With a renewed state of upheaval in conference realignment, everyone in college football is asking the same question: who’s next?
The sudden and shocking departures of USC and UCLA to the Big Ten once again threw college athletics into a state of disarray. The news came on the heels of last year’s surprising relocation of Texas and Oklahoma into the SEC, which gave way to a short lived “alliance” between the ACC, Big Ten, and Pac-12. The news of USC and UCLA means this alliance is all but dead less than a year after its announcement. So as observers try to predict who could be next, an analysis of television ratings may have the answer.
For the analysis, Staples analyzed teams that are not joining or currently apart of the Big Ten or SEC to see who had the most games with one million or more viewers since 2015. He also cleverly excluded games in which those teams played an opponent that is joining or part of the Big Ten or SEC.
Ratings Favor the ACC and Pac-12 North
The top two teams were not surprising. Clemson and Florida State were the top two teams as each had more than 30 games of a million or more viewers. Those two teams (and their rabid fanbases) have felt destined to end up in the SEC for a few years now.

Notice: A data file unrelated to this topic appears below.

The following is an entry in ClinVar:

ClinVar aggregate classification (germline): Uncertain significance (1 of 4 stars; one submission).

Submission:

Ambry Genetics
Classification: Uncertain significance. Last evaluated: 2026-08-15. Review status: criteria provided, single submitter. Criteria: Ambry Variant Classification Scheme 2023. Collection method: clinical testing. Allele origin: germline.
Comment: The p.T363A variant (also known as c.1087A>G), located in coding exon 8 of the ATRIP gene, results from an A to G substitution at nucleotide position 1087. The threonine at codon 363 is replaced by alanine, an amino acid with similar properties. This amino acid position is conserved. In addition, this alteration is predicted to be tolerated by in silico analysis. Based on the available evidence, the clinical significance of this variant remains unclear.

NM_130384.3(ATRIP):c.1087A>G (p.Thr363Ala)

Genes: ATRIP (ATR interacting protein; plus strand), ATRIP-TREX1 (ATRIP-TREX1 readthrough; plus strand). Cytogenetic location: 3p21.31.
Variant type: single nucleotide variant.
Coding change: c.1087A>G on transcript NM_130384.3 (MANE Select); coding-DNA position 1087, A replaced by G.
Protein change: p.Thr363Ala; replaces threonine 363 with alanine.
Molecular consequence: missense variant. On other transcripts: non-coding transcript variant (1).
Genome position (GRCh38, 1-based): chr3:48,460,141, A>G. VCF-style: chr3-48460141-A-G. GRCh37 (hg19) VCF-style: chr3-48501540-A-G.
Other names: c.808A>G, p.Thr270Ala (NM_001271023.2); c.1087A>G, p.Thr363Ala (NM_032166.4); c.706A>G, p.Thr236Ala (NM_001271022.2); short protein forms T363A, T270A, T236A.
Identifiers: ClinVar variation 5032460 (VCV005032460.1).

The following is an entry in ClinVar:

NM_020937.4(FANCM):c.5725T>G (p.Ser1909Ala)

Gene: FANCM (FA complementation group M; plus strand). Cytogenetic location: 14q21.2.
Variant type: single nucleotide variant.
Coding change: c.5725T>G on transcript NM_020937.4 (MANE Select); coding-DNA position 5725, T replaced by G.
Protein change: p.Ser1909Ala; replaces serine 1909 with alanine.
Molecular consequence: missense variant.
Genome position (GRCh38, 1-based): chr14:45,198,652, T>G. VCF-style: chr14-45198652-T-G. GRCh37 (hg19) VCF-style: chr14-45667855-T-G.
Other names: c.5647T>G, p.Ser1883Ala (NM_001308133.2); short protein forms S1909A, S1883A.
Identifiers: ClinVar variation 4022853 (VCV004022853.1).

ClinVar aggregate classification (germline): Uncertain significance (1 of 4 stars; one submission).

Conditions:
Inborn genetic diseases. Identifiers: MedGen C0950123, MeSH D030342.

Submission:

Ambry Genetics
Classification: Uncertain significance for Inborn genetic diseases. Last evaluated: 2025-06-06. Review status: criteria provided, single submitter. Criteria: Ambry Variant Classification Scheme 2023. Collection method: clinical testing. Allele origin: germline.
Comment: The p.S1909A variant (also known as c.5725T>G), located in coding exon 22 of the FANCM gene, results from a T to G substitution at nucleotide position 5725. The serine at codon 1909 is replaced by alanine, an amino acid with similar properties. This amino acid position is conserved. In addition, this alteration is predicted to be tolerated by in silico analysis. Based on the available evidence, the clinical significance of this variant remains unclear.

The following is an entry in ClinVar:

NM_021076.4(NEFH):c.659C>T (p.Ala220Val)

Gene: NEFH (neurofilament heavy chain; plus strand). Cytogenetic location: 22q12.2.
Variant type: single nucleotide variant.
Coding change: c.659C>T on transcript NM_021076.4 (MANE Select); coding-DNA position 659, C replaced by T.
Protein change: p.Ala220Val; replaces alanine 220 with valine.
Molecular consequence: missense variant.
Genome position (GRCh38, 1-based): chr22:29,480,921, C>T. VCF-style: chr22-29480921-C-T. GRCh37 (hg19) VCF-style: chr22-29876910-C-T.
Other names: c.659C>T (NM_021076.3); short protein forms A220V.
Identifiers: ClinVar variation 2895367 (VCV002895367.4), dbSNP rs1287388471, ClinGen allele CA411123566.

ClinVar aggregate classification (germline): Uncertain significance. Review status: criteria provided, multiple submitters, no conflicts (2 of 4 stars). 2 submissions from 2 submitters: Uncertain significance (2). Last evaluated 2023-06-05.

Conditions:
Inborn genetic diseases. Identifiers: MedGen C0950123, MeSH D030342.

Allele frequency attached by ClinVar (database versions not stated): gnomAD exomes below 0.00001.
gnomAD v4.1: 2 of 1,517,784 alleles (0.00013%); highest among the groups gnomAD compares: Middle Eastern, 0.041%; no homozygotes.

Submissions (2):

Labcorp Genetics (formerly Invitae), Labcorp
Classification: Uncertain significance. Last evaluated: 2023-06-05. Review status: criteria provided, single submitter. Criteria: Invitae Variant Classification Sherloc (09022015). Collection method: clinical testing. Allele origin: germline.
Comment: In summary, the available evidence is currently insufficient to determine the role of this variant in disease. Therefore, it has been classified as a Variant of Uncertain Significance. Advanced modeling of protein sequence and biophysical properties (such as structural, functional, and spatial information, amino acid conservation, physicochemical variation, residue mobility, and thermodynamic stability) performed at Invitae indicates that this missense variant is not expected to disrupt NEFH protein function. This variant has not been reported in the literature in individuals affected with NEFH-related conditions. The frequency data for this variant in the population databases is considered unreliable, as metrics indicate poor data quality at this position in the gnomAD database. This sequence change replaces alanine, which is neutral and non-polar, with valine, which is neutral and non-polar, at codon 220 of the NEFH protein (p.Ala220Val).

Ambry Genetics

But after those two southern powerhouses, the list becomes more interesting. Washington comes in after Florida State with 28 games. And Oregon is just behind them at 26. That may not be totally shocking as they’ve been rumored to follow in USC and UCLA’s footsteps to the Big Ten. Still it is intriguing since they were much higher than Miami, who took the fifth spot at 22 games.
After that we get the biggest surprise: Washington State. The Cougars, despite playing in remote Pullman, were barely behind Miami as they had 21 games with a million or more viewers. That was more than Utah and Big 12 powerhouse Oklahoma State, despite the fact WSU has certainly not been nearly as relevant on the field as those two programs. For more perspective on the impressive number, Washington State was higher than Texas Tech, Iowa State and Kansas State combined.
This news bodes well for the teams in the Pac-12 north and much worse for the residents of the Big 12, who were for the most part lagging behind their counterparts in the ACC and Pac-12. As the conference realignment game of musical chairs continues, it may be surprising to see who gets left without a place to sit.
For more on this, check out Andy Staples’ article on the Athletic. Be sure stay tuned into Gridiron Heroics for all your NFL and college football news!
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